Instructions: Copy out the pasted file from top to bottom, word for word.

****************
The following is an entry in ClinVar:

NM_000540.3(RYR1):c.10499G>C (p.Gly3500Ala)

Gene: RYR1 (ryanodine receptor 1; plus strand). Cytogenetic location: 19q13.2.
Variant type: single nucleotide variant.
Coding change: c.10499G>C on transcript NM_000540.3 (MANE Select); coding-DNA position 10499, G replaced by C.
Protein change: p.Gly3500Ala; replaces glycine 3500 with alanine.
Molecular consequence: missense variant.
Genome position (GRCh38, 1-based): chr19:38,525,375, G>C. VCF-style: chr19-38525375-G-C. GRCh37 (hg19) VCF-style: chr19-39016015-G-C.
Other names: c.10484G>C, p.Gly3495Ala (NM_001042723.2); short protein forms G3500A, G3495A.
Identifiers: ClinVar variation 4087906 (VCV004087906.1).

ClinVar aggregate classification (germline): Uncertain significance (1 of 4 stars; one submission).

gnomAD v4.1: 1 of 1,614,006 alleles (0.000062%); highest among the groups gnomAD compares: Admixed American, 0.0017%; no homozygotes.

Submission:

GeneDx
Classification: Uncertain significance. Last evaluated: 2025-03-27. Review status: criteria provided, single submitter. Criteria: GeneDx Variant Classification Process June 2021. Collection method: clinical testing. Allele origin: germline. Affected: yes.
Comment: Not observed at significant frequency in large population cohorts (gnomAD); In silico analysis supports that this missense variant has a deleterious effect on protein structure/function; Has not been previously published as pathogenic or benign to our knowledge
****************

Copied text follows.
The following is an entry in ClinVar:

NM_000540.3(RYR1):c.10499G>C (p.Gly3500Ala)

Gene: RYR1 (ryanodine receptor 1; plus strand). Cytogenetic location: 19q13.2.
Variant type: single nucleotide variant.
Coding change: c.10499G>C on transcript NM_000540.3 (MANE Select); coding-DNA position 10499, G replaced by C.
Protein change: p.Gly3500Ala; replaces glycine 3500 with alanine.
Molecular consequence: missense variant.
Genome position (GRCh38, 1-based): chr19:38,525,375, G>C. VCF-style: chr19-38525375-G-C. GRCh37 (hg19) VCF-style: chr19-39016015-G-C.
Other names: c.10484G>C, p.Gly3495Ala (NM_001042723.2); short protein forms G3500A, G3495A.
Identifiers: ClinVar variation 4087906 (VCV004087906.1).

ClinVar aggregate classification (germline): Uncertain significance (1 of 4 stars; one submission).

gnomAD v4.1: 1 of 1,614,006 alleles (0.000062%); highest among the groups gnomAD compares: Admixed American, 0.0017%; no homozygotes.

Submission:

GeneDx
Classification: Uncertain significance. Last evaluated: 2025-03-27. Review status: criteria provided, single submitter. Criteria: GeneDx Variant Classification Process June 2021. Collection method: clinical testing. Allele origin: germline. Affected: yes.
Comment: Not observed at significant frequency in large population cohorts (gnomAD); In silico analysis supports that this missense variant has a deleterious effect on protein structure/function; Has not been previously published as pathogenic or benign to our knowledge